Hanging out with trees during your lunch break can give your brain a rest by replenishing attention, say researchers at the University of Michigan. Unlike urban environments that require focused attention (say, dodging a speeding car), natural environments are filled with “intriguing stimuli” that modestly grab your attention—a funky-looking insect, the wind rustling through leaves—letting your higher concentration faculties rest. When you get back to work, you’ll be refreshed and more prepared to make savvy, career-advancing decisions.

4. Trees make inner-city neighborhoods safer.

Trees can even fight crime, according to a study by the Landscape and Human Health Laboratory at the University of Illinois. Researchers analyzed police crime reports from a Chicago public housing development to discover that buildings with greener surroundings had fewer reports of crime, both property and violent.

The idea that trees can act like leafy Batmen is cool enough, but how does it happen? In a later study, the same researchers found crimes in low-income areas often occurred because people were constantly mentally fatigued or stressed. Since the mere sight of trees is restorative, as we know, being surrounded by vegetation helped people recover from their stress, check their aggression, and keep the peace.

To top it all off, research has shown that these psychological benefits are even more pronounced when a park contains more biodiversity. Researchers from the University of Sheffield, England quizzed park-goers about their psychological well-being and how many bird, butterfly, and plant species they thought lived in the parks they frequented. The parks’ species richness, the scientists found, correlated with the people’s well-being. Moreover, the visitors themselves were able to tell on some subconscious level which parks were more diverse. That knowledge, it seems, did them good.

Sierra Club on the 50th Anniversary of the Wilderness Act

Take the time to watch this very good and short video about the 50th Anniversary of the Wilderness Act. It will definitely make you want to  Sign Up Today for the NC Sierra Club Wilderness Weekend!

On September 3, 1964 President Lyndon B. Johnson signed into law one of our country’s greatest conservation laws, the Wilderness Act. This historic bill established the National Wilderness Preservation System and set aside an initial 9.1 million acres of wild lands for the use and enjoyment of the American people. Over the past 50 years, and as a result of America’s support for wilderness, Congress has added nearly 100 million more acres to this unique land preservation system—in 44 out of 50 states. The 1964 Wilderness Act defines “Wilderness” as areas “where the earth and its community of life …appear to have been affected primarily by the forces of nature, with the imprint of man’s work substantially unnoticeable…”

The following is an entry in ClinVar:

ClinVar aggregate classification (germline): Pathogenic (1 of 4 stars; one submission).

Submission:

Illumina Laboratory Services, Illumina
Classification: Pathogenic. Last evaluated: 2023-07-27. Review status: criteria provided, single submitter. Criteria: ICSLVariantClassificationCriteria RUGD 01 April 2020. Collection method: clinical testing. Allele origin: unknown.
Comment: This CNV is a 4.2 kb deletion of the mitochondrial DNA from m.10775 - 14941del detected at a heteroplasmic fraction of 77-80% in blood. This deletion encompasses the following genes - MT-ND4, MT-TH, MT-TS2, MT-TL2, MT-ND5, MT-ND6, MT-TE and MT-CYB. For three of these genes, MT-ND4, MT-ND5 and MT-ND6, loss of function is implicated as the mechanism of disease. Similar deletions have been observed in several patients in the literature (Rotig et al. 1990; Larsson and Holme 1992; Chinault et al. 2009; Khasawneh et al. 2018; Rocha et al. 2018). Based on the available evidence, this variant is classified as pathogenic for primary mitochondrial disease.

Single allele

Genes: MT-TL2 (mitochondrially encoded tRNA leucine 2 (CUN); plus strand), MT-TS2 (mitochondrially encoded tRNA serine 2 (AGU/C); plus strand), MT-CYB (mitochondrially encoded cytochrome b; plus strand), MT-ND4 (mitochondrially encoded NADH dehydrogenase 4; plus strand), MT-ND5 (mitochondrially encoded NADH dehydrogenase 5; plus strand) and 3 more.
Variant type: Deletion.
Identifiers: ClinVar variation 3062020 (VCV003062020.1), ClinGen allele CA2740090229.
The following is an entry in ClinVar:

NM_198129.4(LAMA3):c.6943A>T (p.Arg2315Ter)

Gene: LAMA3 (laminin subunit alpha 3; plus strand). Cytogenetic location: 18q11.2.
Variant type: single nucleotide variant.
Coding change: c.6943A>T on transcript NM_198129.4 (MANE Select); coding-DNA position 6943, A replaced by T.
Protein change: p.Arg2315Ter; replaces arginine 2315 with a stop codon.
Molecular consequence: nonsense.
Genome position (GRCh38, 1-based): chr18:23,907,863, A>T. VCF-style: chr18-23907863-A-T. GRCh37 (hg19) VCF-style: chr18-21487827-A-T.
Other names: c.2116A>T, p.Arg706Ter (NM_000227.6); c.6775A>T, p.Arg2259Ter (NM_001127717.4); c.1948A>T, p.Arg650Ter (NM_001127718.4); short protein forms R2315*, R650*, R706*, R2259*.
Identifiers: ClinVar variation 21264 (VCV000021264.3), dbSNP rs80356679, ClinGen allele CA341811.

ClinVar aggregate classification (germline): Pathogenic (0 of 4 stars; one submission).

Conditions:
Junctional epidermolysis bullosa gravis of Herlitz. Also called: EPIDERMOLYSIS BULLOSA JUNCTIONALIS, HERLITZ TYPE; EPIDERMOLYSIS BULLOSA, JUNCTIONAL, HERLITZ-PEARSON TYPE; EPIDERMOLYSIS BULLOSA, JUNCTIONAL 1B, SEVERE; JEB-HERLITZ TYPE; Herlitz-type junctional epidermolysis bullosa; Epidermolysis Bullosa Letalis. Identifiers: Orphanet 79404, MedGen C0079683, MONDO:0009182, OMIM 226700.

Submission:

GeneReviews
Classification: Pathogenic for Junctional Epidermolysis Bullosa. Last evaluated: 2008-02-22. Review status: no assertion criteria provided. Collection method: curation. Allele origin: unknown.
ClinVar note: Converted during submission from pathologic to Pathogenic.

Wilderness Interviewees

Forest Service to Host Uwharrie National Forest Trail Strategy Meeting – Sept 18

If you spend anytime over in the Uwharrie you know it is a special place. The Salisbury Post just ran this article about the endangered and threatened species being studied there – Researchers use Uwharrie National Forest as living lab.  On the same page as the article are 2 sidebars worth reading – “Archaeology, anthropology research significant” and “A little history with your hike”.

If you want to be a part of the long term planning and use of the forest, plan to attend the meeting. For more information or to get on the email distribution list, contact:

Theresa Stevens Savery (Terry)
District Recreation Staff Supervisor
National Forests in North Carolina
Uwharrie National Forest
789 NC Hwy 24/27 East
Troy, NC 27371-9332
Phone #: 910-576-6391 x 102
Cell #: 910-975-0274
Email: tsavery@fs.fed.us

Uwharrie Trail Meeting

Forest Service to Host Trail Strategy Meeting

TROY, N.C., Sept. 10, 2014 – The USDA Forest Service National Forests in North Carolina today announced that it will host a workshop on Sept. 18 to address management of non-motorized and motorized recreation trails across the Uwharrie National Forest. The meeting will be held 6 p.m. – 8 p.m. at the Garner Center, 210 Burnette St., Troy, N.C.